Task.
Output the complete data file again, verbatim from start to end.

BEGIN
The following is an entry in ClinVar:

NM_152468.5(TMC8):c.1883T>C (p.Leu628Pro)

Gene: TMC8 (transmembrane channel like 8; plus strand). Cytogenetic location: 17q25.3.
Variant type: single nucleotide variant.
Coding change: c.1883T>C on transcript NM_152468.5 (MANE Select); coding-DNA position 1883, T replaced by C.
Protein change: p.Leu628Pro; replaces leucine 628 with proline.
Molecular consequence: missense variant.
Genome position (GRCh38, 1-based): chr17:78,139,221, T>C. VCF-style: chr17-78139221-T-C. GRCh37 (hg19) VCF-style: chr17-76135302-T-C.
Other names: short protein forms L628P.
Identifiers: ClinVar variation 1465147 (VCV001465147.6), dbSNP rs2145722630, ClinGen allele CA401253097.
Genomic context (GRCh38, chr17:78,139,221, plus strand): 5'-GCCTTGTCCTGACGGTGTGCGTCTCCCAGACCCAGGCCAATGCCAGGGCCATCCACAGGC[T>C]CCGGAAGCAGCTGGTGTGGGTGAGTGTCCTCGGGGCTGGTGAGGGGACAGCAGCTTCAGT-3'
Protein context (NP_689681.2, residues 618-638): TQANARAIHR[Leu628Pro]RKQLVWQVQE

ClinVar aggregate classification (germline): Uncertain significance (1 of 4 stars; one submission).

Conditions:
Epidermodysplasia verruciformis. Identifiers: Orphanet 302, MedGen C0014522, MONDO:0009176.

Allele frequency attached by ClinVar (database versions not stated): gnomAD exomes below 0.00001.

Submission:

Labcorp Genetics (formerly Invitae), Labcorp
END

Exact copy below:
The following is an entry in ClinVar:

NM_152468.5(TMC8):c.1883T>C (p.Leu628Pro)

Gene: TMC8 (transmembrane channel like 8; plus strand). Cytogenetic location: 17q25.3.
Variant type: single nucleotide variant.
Coding change: c.1883T>C on transcript NM_152468.5 (MANE Select); coding-DNA position 1883, T replaced by C.
Protein change: p.Leu628Pro; replaces leucine 628 with proline.
Molecular consequence: missense variant.
Genome position (GRCh38, 1-based): chr17:78,139,221, T>C. VCF-style: chr17-78139221-T-C. GRCh37 (hg19) VCF-style: chr17-76135302-T-C.
Other names: short protein forms L628P.
Identifiers: ClinVar variation 1465147 (VCV001465147.6), dbSNP rs2145722630, ClinGen allele CA401253097.
Genomic context (GRCh38, chr17:78,139,221, plus strand): 5'-GCCTTGTCCTGACGGTGTGCGTCTCCCAGACCCAGGCCAATGCCAGGGCCATCCACAGGC[T>C]CCGGAAGCAGCTGGTGTGGGTGAGTGTCCTCGGGGCTGGTGAGGGGACAGCAGCTTCAGT-3'
Protein context (NP_689681.2, residues 618-638): TQANARAIHR[Leu628Pro]RKQLVWQVQE

ClinVar aggregate classification (germline): Uncertain significance (1 of 4 stars; one submission).

Conditions:
Epidermodysplasia verruciformis. Identifiers: Orphanet 302, MedGen C0014522, MONDO:0009176.

Allele frequency attached by ClinVar (database versions not stated): gnomAD exomes below 0.00001.

Submission:

Labcorp Genetics (formerly Invitae), Labcorp